Bournemouth Diaries:Child Poverty

Are Parents Obstructing the Betterment of Shocking Child Poverty?

As reported by the independent children’s charity Save the Children, over 100,000 children in the South West are living in severe poverty, deprived of the basic essentials such as warm clothes and food.

According to them living in severe poverty means living on less than £12,220 a year leaving families £113 a week short of what they need for everyday essentials such as food and clothing.

The latest report “Measuring Severe Child Poverty in the UK”, commissioned from the New Policy Institute, reveals that 1.7 million children across the UK live in severe poverty. That is around 13% of all UK children.

Save the Children Director of UK programmes, Fergus Drake, said: “The Government has failed to focus its attention on the children who need help the most. Without that focus the government will continue to tread water on tackling the unacceptably high numbers of children living in families whose lives are being destroyed by poverty.”

In Bournemouth, high poverty only appears to be hidden by it being a predominantly rich area with tourism and developed industry. It is said that the latest figures published by HM Revenue and Customs show that 20.8 per cent of all children living in Bournemouth are living in poverty.

Bournemouth Council works in partnership with seven children centres and children’s information service, covering a wide range of areas.

Stokewood Children’s Centre, which covers Moordown and East Winton, is run by Barnardo’s, a British charity founded by the Irish Doctor Thomas John Barnardo in 1866. It provides a broad offer of activities aiming to advise and teach families in need how to reach progress.

However, the crucial problem is getting the families interested to participate and be helped. The Centre’s main challenge is finding and reaching the poverty stricken parents.

“We are not meeting targets for the neediest families, because you have to know where they are, and you can’t force people to come and register,” says Family Support and Outreach worker at Stokewood Children’s Centre, Janet Chaproniere.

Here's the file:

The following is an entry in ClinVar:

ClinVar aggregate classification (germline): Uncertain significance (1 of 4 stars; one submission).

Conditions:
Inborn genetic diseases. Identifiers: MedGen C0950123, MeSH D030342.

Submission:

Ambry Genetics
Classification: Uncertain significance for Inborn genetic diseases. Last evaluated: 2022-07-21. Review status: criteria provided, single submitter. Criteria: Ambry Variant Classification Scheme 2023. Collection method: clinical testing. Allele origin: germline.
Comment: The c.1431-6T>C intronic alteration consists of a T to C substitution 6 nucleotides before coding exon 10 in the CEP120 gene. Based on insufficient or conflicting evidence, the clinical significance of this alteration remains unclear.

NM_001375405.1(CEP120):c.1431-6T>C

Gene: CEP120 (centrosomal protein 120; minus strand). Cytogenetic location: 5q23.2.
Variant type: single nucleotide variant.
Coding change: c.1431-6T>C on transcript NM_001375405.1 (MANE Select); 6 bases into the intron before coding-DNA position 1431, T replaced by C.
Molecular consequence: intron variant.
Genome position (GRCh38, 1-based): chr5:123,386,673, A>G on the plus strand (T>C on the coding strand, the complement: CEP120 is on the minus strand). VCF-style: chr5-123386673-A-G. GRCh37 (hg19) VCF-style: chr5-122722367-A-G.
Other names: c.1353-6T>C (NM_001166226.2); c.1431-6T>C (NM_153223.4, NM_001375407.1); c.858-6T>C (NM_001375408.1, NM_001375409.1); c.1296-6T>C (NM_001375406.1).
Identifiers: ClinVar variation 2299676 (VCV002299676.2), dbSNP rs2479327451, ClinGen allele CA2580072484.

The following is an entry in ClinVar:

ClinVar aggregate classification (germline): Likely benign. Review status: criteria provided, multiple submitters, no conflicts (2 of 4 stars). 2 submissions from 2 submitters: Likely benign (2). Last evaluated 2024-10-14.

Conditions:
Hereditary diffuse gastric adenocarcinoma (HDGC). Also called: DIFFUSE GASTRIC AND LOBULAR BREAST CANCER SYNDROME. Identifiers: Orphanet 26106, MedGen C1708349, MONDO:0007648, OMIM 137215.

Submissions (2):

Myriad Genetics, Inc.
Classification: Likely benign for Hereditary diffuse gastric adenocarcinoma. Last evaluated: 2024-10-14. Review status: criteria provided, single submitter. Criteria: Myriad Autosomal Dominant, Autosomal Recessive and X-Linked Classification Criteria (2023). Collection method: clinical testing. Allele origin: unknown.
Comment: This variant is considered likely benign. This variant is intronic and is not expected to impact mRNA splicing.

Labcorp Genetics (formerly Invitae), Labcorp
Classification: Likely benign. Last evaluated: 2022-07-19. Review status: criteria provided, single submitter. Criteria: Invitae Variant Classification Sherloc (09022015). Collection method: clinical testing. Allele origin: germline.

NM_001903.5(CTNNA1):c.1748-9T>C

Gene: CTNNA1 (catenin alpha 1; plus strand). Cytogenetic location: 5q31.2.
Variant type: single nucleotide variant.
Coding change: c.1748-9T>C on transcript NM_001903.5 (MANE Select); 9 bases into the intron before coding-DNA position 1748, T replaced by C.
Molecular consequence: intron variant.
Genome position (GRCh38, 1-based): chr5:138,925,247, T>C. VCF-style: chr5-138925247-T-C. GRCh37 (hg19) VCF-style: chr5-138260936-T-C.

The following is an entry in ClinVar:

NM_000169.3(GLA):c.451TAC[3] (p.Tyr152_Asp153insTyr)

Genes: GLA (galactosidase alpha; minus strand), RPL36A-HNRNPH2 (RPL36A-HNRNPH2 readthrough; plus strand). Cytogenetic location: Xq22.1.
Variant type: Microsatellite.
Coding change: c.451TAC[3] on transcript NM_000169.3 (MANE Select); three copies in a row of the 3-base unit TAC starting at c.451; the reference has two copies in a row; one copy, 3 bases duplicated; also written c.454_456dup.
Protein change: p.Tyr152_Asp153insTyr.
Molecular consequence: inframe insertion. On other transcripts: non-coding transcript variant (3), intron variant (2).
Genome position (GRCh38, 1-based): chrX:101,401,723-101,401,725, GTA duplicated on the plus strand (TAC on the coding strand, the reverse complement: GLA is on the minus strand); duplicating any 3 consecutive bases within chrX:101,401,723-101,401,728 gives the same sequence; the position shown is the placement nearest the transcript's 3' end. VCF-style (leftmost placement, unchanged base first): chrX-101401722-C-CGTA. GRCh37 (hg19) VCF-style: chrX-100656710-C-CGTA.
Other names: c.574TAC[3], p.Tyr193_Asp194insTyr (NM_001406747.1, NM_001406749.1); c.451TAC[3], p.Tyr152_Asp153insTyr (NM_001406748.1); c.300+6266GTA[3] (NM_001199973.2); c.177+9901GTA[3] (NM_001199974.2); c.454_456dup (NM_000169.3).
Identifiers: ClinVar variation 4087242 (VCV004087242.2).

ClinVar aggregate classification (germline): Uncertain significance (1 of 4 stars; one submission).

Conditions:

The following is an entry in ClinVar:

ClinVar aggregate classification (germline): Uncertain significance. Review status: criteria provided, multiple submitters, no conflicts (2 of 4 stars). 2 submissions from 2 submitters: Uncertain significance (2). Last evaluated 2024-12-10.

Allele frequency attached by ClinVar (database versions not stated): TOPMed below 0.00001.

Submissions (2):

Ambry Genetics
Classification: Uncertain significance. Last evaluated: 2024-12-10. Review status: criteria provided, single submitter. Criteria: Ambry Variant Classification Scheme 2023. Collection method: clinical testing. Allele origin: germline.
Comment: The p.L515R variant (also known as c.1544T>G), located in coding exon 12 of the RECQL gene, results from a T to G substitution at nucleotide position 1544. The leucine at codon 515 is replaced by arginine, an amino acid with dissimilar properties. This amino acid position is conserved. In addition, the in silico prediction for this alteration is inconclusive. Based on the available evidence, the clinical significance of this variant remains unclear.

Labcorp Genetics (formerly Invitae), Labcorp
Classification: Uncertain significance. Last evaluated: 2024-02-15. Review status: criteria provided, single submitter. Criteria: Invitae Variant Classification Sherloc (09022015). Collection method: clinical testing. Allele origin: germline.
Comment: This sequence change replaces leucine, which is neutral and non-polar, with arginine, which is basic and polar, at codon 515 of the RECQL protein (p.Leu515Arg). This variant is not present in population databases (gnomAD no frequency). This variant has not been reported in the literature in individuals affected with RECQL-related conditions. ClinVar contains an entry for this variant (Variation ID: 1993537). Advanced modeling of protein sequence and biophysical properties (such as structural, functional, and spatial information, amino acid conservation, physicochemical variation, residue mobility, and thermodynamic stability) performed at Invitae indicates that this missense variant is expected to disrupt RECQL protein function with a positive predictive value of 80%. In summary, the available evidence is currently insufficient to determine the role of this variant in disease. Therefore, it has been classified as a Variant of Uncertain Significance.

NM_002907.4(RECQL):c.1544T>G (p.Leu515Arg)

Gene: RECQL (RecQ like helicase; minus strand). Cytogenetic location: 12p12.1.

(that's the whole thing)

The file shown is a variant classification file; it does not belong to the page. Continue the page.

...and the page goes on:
The centre operates relying on their links with other local communities and partnerships with health and education authorities and social services. They receive referrals from these organisations, but there are children who are not meeting the thresholds for getting help. Local Social worker quoted that there are 136 children in need who are waiting to be allocated to a social worker.

Parents with mental health issues are another increasing problem amongst many causes of child poverty.

“A parent who really wants to help their child out of this situation would put their child first, but when a parent suffers from depression they’re not able to do this. They live in their own world, they cannot move away from themselves, and the child suffers for it. Depression, clinical or imaginary, is what inhibits them from doing anything positive and a lot of people sometimes haven’t got the strength to help their families, so getting them here is the first step,” said Mrs Chaproniere.

Jane Portman, Executive Director for Children and Families Services in Bournemouth, admits that fighting child poverty is not something the Council can do alone and, with the support of partners, the priority of their work is to help the local families with the necessary support.

“Our work includes providing advice on health and wellbeing, offering education and learning opportunities, assisting with childcare and giving employment advice and help. Our welfare team also helps families to access the financial help they are entitled to,” stated Jane Portman.

Stokewood Children’s Centre feels that many of their problems would be eased if the government should put more money into social housing. Damp is an immense problem for the children’s health and causes frequent instances of children with respiratory problems, asthma and reoccurring infections.

Mrs Chaproniere continues: “Even though it was the government’s initiative to change the law with Every Child Matters and by this they included the child centres’ agenda into the British everyday life, we would like to be certain that this would remain a long term commitment for them and, even if the government changes, they will carry on with children centres.”

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